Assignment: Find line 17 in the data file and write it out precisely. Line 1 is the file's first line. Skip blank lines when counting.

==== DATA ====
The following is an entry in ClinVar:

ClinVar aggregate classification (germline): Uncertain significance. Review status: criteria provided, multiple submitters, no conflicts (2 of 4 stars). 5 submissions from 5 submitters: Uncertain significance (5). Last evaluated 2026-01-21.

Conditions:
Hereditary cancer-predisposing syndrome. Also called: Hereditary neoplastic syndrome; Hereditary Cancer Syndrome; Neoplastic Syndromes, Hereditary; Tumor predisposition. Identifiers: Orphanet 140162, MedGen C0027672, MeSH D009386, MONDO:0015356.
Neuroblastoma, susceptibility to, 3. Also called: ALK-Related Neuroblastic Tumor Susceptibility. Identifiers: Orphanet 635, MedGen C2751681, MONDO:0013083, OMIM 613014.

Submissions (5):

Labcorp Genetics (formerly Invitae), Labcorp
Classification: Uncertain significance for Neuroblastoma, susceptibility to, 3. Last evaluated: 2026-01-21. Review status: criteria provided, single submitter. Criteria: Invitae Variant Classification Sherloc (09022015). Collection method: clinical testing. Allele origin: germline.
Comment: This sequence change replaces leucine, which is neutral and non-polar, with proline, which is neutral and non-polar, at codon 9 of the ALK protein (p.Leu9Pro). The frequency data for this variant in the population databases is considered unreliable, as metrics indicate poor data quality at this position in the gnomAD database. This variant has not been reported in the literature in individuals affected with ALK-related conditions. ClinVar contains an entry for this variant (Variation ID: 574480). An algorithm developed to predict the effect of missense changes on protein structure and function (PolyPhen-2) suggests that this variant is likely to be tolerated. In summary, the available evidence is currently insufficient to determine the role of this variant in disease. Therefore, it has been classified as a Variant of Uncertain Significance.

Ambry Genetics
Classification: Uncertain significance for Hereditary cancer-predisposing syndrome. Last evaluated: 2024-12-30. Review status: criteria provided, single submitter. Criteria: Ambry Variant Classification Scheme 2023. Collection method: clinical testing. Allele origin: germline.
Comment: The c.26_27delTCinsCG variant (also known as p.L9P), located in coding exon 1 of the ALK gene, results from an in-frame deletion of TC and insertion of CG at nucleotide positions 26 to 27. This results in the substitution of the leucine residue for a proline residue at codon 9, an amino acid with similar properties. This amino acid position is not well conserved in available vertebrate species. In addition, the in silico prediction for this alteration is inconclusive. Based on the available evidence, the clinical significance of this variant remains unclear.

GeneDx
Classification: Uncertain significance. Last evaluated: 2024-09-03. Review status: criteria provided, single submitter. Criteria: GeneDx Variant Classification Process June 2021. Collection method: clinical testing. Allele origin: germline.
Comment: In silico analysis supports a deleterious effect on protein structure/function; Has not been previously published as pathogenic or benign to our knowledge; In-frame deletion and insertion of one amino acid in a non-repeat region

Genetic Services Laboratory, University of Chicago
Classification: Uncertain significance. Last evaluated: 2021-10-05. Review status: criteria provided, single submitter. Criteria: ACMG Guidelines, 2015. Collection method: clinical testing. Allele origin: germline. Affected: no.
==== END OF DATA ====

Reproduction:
Classification: Uncertain significance. Last evaluated: 2021-10-05. Review status: criteria provided, single submitter. Criteria: ACMG Guidelines, 2015. Collection method: clinical testing. Allele origin: germline. Affected: no.